Opioid Addiction Crisis

At the height of the opioid epidemic, 259 million prescriptions were written for opioids, which is more than enough to give every American adult their own bottle of pills.1 Every day, more than 90 Americans die after overdosing on opioids.2

CareFirst is working to educate and help members who struggle with opioid dependence.

Opioid Basics

What are Opioids?

Opioids can be prescribed by doctors to treat moderate to severe pain. Common types of opioids are: oxycodone, hydrocodone, morphine and methadone. Fentanyl is a synthetic opioid pain reliever, commonly used for treating advanced cancer pain.2

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Tackling the Addiction Crisis

Where to get help

CareFirst contracts with a network of psychiatrists and therapists who offer timely appointments to members.

You may also access a list of opioid treatment providers.

We also partner with regional outpatient addiction recovery centers to help connect members with essential treatment. When participating in this program, costs for eligible services may be waived depending on your benefits.

Find a Center

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Community Support

Safe Use and Disposal

When you fill a prescription for opioids at a pharmacy, pharmacists will offer counseling about the risks of dependence and addiction and advise you on best practices for safe use and disposal. For more information on safe disposal practices, visit the Drug Enforcement Administration.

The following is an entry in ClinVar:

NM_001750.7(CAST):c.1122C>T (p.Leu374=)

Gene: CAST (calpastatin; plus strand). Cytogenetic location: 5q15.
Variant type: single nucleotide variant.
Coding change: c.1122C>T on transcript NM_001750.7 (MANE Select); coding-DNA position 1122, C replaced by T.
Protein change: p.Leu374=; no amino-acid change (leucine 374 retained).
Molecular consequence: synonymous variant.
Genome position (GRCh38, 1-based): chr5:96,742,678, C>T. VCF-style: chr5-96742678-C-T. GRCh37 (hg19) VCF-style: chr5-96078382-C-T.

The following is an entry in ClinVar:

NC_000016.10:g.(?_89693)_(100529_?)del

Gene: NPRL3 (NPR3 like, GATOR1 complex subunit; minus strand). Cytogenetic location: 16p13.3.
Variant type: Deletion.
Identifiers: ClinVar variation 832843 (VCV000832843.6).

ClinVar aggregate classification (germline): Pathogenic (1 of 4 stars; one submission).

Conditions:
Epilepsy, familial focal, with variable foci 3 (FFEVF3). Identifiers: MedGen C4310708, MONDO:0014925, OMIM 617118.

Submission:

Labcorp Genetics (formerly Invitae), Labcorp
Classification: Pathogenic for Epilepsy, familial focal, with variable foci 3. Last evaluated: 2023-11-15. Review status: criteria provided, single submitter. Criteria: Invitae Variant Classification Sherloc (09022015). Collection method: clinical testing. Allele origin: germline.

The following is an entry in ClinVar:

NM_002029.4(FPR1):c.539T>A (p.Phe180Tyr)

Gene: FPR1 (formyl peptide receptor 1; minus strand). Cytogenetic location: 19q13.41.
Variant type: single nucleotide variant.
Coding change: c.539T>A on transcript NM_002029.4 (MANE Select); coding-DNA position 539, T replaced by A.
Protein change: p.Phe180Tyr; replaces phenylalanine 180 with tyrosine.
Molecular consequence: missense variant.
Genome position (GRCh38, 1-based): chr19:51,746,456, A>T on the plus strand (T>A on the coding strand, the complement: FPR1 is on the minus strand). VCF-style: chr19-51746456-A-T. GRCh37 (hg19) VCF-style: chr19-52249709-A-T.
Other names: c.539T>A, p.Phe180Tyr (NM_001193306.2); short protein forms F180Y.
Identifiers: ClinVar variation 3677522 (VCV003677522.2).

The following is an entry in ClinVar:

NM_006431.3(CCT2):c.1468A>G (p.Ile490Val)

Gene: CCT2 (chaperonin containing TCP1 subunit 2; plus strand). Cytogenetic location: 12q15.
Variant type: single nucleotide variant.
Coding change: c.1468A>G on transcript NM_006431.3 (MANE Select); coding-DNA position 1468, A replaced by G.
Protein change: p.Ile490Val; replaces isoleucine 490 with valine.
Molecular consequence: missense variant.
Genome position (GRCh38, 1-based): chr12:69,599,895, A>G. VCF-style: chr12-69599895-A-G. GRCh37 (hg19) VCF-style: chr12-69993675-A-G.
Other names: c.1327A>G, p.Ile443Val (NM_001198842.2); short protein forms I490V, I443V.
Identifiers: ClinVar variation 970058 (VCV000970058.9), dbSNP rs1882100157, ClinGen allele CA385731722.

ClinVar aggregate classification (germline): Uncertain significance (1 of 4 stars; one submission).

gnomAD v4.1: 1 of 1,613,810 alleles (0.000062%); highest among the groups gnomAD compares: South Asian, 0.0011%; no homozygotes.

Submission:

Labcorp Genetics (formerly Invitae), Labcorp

Learn More

Get Support Today

Call our support team at 800-245-7013 for general support or if you are in crisis.


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What Do You Know About Prescription Drug Abuse?

Prescription medicines can successfully and safely treat mental and physical illnesses. But some medicines can be addictive and many can be abused. Being aware of these potential harms can help you prevent them.

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Help a Friend Struggling with Addiction

When a friend or loved one shows signs of abusing alcohol or other drugs, it is hard to know what to do or say.

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More Information about Prescription Drug Addiction

People take prescription medicines for many reasons. They may use them to ease pain, anxiety, or treat health issues such as attention deficit disorder. However, some people develop an addiction.

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1Centers for Disease Control and Prevention. (2014). Opioid Painkiller Prescribing, Where You Live Makes a Difference. Atlanta, GA: Centers for Disease Control and Prevention.

2Rudd RA, Seth P, David F, Scholl L. Increases in Drug and Opioid-Involved Overdose Deaths — United States, 2010–2015. MMWR Morb Mortal Wkly Rep. 2016;65. doi:10.15585/mmwr.mm655051e1.